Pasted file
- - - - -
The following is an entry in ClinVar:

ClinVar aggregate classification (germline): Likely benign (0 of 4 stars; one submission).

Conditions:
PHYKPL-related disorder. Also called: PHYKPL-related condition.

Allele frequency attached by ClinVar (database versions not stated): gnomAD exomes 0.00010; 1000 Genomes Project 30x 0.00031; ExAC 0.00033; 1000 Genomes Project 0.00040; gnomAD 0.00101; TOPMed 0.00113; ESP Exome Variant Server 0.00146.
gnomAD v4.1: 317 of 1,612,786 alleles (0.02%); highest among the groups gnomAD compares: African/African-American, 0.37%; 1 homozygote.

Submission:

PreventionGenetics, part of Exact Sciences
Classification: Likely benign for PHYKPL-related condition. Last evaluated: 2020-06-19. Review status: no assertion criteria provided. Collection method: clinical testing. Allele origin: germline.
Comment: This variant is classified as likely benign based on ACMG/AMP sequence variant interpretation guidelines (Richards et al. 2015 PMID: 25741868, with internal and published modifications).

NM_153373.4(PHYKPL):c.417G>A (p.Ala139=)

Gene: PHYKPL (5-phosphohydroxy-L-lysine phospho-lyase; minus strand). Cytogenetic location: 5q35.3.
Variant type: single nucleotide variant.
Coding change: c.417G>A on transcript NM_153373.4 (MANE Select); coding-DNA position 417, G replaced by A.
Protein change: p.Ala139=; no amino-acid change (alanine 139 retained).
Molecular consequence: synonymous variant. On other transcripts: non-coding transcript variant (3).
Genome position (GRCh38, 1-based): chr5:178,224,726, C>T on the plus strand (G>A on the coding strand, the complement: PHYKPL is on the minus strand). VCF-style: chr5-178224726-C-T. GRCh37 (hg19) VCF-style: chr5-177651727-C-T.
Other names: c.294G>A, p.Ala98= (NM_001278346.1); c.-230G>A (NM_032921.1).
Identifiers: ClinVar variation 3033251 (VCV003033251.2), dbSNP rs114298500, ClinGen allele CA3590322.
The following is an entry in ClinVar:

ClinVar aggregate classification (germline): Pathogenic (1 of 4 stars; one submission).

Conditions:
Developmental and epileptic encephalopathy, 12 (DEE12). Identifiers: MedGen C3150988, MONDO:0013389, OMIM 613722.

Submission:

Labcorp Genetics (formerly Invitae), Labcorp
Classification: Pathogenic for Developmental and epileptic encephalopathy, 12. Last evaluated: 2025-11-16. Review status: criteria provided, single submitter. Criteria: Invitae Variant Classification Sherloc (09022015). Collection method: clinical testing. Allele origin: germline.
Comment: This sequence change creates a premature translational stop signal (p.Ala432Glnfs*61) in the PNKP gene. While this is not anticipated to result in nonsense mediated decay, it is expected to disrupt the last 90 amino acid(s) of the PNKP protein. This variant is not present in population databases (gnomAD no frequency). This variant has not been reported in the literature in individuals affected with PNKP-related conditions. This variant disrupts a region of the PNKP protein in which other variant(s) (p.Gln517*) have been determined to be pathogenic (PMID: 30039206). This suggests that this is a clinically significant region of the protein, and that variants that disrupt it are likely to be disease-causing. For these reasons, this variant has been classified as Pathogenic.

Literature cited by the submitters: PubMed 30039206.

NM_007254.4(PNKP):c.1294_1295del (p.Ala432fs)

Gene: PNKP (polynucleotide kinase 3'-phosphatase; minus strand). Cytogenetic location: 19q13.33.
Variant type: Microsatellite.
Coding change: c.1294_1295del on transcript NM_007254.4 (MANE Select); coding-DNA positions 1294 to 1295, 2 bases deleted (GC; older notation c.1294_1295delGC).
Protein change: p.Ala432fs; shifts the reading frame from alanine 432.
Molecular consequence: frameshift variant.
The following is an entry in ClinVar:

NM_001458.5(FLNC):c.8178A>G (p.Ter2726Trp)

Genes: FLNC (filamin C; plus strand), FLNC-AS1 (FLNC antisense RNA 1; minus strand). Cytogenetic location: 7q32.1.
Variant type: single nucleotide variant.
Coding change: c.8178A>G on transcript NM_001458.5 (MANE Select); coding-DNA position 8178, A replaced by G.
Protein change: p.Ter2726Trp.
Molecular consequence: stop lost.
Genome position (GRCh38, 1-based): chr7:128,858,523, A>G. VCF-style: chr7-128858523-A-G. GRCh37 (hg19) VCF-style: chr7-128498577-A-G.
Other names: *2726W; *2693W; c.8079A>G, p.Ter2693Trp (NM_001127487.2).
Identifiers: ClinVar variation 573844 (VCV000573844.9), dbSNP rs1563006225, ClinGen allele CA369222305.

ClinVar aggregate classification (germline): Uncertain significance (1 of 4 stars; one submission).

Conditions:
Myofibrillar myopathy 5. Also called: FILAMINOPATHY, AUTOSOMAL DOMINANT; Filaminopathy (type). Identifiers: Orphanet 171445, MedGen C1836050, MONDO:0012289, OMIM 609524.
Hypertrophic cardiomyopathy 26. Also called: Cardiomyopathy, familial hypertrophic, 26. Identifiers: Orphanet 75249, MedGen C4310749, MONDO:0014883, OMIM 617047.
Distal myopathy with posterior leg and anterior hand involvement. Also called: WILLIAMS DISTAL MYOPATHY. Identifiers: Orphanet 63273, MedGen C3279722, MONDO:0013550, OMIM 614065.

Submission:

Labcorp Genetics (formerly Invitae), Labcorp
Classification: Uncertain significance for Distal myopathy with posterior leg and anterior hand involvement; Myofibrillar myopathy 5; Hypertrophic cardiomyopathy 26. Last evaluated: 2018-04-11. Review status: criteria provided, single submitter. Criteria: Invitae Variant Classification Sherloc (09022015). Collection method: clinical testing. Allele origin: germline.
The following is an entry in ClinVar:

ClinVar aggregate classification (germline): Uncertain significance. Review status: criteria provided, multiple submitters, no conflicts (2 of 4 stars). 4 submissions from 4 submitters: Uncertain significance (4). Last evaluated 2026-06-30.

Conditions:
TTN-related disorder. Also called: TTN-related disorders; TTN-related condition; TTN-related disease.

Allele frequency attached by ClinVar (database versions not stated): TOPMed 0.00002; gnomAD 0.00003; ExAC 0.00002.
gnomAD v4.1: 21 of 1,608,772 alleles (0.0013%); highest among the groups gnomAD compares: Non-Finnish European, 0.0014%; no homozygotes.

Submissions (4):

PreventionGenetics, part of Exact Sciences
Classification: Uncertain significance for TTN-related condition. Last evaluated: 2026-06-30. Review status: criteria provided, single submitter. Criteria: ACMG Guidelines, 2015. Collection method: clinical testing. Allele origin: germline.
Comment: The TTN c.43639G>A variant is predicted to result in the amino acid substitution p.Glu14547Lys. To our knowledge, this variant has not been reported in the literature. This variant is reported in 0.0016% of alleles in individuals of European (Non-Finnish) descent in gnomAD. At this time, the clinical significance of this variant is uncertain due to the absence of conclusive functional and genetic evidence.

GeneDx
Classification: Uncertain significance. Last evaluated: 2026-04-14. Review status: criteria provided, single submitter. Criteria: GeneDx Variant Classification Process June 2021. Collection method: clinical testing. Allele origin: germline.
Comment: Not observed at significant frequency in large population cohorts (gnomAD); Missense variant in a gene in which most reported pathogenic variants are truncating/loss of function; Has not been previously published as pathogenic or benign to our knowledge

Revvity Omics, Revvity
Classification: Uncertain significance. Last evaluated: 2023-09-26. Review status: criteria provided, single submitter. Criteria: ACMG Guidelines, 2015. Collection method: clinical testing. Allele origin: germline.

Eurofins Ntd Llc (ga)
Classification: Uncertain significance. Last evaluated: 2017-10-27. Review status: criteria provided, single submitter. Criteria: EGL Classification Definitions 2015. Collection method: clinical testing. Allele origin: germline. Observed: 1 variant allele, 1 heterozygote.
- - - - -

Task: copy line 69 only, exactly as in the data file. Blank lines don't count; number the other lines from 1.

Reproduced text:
Classification: Uncertain significance. Last evaluated: 2017-10-27. Review status: criteria provided, single submitter. Criteria: EGL Classification Definitions 2015. Collection method: clinical testing. Allele origin: germline. Observed: 1 variant allele, 1 heterozygote.